A standard that contains about 0.088 mg monosialoganglioside (GM3) per ml of a mixture having a ratio of about 2:1:0.15 (by volume) of a chloroform:methanol:water mixture is prepared. Similarly, a standard that contains about 0.088 mg disialogangliocide (GD3) per ml of a mixture having a ratio of about 2:1:0.15 (by volume) of a chloroform:methanol:water mixture is prepared.
  • [0113]
    Both GM3 and GD3 are available from Matreya, Inc., of State College, Pa. Next, about 5 microliters, about 10 microliters, about 15 microliters, about 20 microliters, and about 25 microliters each of the GM3 standard and GD3 standard are spotted onto a 20 cm by 10 cm by 20 μm Whatman LHPKD silica gel 60A thin-layer chromatography (TLC) plate. Next, the plate is dried for about 5 minutes at room temperature. After drying, about 5 microliters of the upper phase eluant is spotted onto the Whatman TLC plate. After drying the upper phase eluate spot for 5 minutes at room temperature, the plate is placed in a developing tank that contains an 8 mm thick layer of acetone. The acetone is allowed to migrate to the top of the plate.
  • [0114]
    After the acetone has reached the top of the plate, the plate is removed from the tank and allowed to dry for about 20 minutes at: room temperature. After drying, the plate is placed into a developing tank that contains about 8 mm in depth of a mixture that is derived from a solvent system containing about 550 ml chloroform, about 450 ml methanol, and about 100 ml of 0.02 weight percent calcium chloride The chloroform:methanol:aqueous calcium chloride mixture is allowed to migrate to within about 20 mm of the top of the plate. The plate is then removed from the developing tank, scored along the solvent front, and allowed to dry.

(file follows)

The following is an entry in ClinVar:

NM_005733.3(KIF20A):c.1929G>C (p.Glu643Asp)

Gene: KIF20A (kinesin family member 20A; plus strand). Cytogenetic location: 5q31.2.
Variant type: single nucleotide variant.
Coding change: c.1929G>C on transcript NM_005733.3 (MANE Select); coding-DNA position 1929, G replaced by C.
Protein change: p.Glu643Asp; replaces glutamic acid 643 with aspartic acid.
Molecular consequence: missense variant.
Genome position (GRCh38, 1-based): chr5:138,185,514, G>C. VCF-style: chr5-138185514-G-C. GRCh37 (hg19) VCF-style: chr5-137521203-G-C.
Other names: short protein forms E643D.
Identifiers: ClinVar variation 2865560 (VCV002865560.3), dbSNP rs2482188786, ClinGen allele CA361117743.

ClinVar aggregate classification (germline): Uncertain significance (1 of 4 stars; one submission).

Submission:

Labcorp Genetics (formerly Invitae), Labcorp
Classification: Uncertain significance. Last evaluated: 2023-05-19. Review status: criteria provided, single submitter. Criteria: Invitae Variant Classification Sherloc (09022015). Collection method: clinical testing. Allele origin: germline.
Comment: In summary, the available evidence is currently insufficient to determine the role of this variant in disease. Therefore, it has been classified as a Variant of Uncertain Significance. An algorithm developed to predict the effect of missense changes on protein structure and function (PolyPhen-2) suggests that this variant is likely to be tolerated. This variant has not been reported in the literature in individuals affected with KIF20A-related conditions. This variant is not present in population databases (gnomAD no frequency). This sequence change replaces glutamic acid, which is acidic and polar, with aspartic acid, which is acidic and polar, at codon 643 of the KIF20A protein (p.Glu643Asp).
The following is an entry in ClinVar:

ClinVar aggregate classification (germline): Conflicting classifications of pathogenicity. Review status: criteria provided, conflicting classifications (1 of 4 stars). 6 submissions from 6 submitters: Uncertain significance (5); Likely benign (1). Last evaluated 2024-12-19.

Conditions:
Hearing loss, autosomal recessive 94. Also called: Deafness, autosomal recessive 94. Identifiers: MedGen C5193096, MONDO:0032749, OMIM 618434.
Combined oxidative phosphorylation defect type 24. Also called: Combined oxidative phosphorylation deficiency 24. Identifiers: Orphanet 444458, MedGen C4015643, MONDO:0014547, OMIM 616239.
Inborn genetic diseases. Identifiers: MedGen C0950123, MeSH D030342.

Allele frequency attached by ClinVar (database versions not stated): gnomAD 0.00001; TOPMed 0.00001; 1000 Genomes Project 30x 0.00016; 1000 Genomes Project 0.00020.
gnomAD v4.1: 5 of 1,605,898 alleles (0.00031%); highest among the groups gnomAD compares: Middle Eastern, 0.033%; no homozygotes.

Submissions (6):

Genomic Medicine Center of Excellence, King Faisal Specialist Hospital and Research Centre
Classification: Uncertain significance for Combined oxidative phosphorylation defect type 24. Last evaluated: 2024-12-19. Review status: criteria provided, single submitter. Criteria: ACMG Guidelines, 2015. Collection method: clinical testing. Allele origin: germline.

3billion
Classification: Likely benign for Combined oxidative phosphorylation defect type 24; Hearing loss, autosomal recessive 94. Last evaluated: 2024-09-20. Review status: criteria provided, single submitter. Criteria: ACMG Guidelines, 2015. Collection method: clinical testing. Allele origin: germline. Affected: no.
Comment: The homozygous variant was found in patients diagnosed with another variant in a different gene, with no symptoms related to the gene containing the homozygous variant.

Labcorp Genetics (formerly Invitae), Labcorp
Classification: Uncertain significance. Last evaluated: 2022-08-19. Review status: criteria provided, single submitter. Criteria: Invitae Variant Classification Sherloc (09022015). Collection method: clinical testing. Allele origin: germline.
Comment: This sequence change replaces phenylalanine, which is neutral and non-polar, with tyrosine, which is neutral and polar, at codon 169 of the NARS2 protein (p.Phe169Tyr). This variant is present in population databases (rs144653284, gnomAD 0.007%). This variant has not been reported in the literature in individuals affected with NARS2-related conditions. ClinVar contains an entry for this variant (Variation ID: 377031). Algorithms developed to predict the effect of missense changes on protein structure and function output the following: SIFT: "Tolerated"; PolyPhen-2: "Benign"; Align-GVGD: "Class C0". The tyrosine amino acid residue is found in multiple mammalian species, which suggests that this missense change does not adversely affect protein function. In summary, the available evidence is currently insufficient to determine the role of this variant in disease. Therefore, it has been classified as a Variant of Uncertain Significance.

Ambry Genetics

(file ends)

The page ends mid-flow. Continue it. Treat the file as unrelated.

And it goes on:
• [0115]
    A developing solution of orcinol is prepared by mixing about 182.5 ml water, about 407.5 ml of concentrated hydrochloric acid, about 0.1 gram of iron chloride (FeCl3) and about 1 gram of orcinol. The solution is typically prepared the day before use and refrigerated.
  • [0116]
    After drying, the TLC plate is sprayed with the developing solution that contains orcinol until the plate is completely saturated. The orcinol reacts with the ganglioside bands to form a ganglioside-orcinol band. Next, the saturated plate is covered with a glass cover and placed into an oven at a temperature of about 175° C. for about 3.5 minutes. After the time period of 3.5 minutes elapses, the plate is rotated 180 degrees and heated for a second 3.5 minutes. After the second heating step, the plate is allowed to cool and scanned with a Hewlett-Packard SCANJET® 4C scanner. The bottom smooth side of the plate is the side that is scanned. The image present on the plate is captured using Deskscan II software at the following settings: